BY Eugenia Bell in Frieze | 01 AUG 08

Born on the Kitchen Table

A Power Stronger Than Itself: The AACM and American Experimental Music, George E. Lewis (University of Chicago Press, 2008)

BY Eugenia Bell in Frieze | 01 AUG 08

As creation myths go, the AACM’s seems fairly prosaic. Among jazz origin stories, more magical is the legendary Christmas Eve of 1939, when Charlie Parker is said to have improvised a bar of ‘Cherokee’, constituting what were very likely the first notes of bebop. The AACM (Association for the Advancement of Creative Music), on the other hand, was hatched at a kitchen table in a housing project on the South Side of Chicago. Written by George E. Lewis, a trombonist by training and a longtime AACM member himself, A Power Stronger Than Itself: The AACM and American Experimental Music proves that humble origins can yield great promise.

By the late 1940s, bebop had already become somewhat codified, accepted without question by jazz circles and mainstream critics alike. It was, however, openly challenged by the emergence of ‘free’ jazz – as played by Ornette Coleman and Eric Dolphy, who themselves had come out of bebop (the former’s 1960 Free Jazz album was released on a major label, Atlantic, and featured, incidentally, Jackson Pollock’s White Light, 1954, on the cover) – and by those, like Pharoah Sanders, who had already embraced globalized forms from Africa and the Caribbean. In the shadow of the growing acceptance of innovative jazz forms, as radio shows gradually shifted to rock and roll and as Chicago jazz clubs fell victim to local governmental discriminatory policies, a loose tangle of mostly Chicago-based musicians were creating ‘original’ music.


Early on, ‘creative music’ was interpreted through the matrix of jazz, and was primarily composed and played by African-Americans influenced by bebop. However, the AACM founders almost seem to have gone out of their way to avoid including the word in their collective title and mission. Lewis believes that the avoidance of ‘jazz’ was not only a way to do away with the constraints that the word and the genre presented, but was also a means by which members sought to broaden the scope of their livelihoods and creative outlets. Equally important to this notion of creative music was that the founders and early members were seeking to establish not so much a musical group or musicians’ union, but a robust and purposeful cultural organization.

It was a recording by Roscoe Mitchell that paved the way for the AACM’s entrance into the more mainstream jazz scene: released by Chicago’s Delmark label in 1966, Sound was radical in its realization of the equal roles sound and silence play in composition. (While this may sound hopelessly Cageian, it was Miles Davis who once said that he composed his best pieces by examining what to leave out, not what to include.) Acceptance, or some form of it, in popular jazz circles allowed the AACM to concentrate on other aims: setting up a music school for inner city children (which offers free tuition to this day); political involvement with the infamous segregated public housing from which many Chicagoan members were launched; as well as working diligently to find performance opportunities and venues for its members.

A Power Stronger Than Itself also serves as a distilled account of the Great Migration: countless members of the AACM were the sons and daughters of families that had migrated north to industrial cities (Chicago, Detroit, Gary, Indiana, and St. Louis) looking for work in the early decades of the twentieth century. Even though their experiences are a unique result of that phenomenon – poverty and single parenthood (saxophonist Fred Anderson); crumbling schools (Lewis himself) and public housing; military service (trumpeter Philip Cohran) – autodidactism and private inquiry marks many members’ affinity for the forms of improv that found a home within the AACM.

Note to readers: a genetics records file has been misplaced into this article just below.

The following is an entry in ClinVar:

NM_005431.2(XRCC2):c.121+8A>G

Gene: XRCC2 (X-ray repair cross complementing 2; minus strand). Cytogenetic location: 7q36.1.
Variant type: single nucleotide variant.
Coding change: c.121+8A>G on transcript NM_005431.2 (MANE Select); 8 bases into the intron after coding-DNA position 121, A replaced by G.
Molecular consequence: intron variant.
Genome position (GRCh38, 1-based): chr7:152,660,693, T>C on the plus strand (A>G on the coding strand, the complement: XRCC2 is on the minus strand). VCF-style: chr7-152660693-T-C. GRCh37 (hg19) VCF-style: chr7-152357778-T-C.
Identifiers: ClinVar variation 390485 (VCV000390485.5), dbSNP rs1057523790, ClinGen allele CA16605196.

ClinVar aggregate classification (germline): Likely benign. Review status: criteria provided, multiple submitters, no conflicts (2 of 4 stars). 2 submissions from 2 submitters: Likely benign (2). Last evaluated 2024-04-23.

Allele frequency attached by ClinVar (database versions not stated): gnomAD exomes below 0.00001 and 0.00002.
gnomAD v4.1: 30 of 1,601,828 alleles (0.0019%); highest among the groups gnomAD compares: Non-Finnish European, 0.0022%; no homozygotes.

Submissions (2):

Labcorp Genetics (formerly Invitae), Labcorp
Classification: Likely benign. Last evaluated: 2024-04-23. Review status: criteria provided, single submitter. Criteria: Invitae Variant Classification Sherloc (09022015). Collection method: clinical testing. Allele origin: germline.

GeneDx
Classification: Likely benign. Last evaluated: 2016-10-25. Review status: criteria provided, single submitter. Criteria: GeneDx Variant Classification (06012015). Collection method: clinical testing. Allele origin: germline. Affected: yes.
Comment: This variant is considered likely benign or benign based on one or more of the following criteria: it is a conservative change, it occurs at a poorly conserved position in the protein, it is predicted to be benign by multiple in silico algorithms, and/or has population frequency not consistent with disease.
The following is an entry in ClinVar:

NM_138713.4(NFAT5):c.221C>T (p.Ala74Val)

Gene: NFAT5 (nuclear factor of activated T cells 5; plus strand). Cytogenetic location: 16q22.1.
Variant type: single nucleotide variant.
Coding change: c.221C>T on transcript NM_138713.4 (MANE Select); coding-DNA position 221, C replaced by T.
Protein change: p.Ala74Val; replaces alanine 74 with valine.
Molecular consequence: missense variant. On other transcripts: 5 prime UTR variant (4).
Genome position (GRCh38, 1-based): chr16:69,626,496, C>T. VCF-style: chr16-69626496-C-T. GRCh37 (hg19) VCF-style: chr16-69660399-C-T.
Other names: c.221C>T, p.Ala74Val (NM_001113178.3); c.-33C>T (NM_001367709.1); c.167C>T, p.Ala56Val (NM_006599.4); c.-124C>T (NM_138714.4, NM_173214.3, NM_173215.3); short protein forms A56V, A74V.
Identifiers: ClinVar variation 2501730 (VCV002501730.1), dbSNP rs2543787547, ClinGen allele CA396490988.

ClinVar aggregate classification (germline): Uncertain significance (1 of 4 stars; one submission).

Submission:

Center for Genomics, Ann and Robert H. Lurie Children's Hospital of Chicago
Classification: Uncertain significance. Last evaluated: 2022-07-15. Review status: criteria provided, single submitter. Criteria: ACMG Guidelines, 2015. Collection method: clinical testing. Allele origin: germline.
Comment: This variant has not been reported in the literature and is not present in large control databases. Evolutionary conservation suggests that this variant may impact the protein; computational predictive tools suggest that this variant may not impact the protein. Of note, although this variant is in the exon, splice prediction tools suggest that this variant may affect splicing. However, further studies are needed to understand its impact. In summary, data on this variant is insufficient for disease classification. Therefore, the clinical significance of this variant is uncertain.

Until now, creative music and the South Side-based collective built around it has been regrettably underrecognized and long misrepresented. Following a decade of attentive research and interviewing, Lewis has not simply set out to reconstruct a meticulous history of the organization – indeed, he calls the book a mere ‘interim’ history – but to debunk popular misconceptions about the role of the organization in jazz and political milieus. Lewis takes readers beyond the more recognizable careers the organization launched – those of Henry Threadgill, Anthony Braxton and the Art Ensemble of Chicago, for example – as well as detailing preceding collectives (such as the Experimental Band and the St. Louis-based Black Artists Group) and the politics of various musicians’ unions. Lewis doesn’t shrink from confronting the controversy of the not-so-amicable splintering of the Chicago and New York outposts of the organization (mended somewhat in recent years after the 40th anniversary of the group was celebrated), nor does he attempt to give the group a misrepresentative polish.

With extended discussions on composition that may be lost on a lay reader, A Power Stronger Than Itself may be scholarly but it is not out of touch: the crystalline study is thoroughly engaging, missing perhaps only a detailed family-tree-style chart at the beginning to lay out the cast of characters that Lewis so thoroughly unpacks. Even the most dedicated improvised music aficionado will find anecdotes, relationships and hitherto unknown performances and biographies laid out in stunning detail, culled from interviews and the audio tapes of early AACM meetings. The book is a graceful intertwining of oral history, hard research and insightful scrutiny of a complicated organism.

Eugenia Bell is design editor of frieze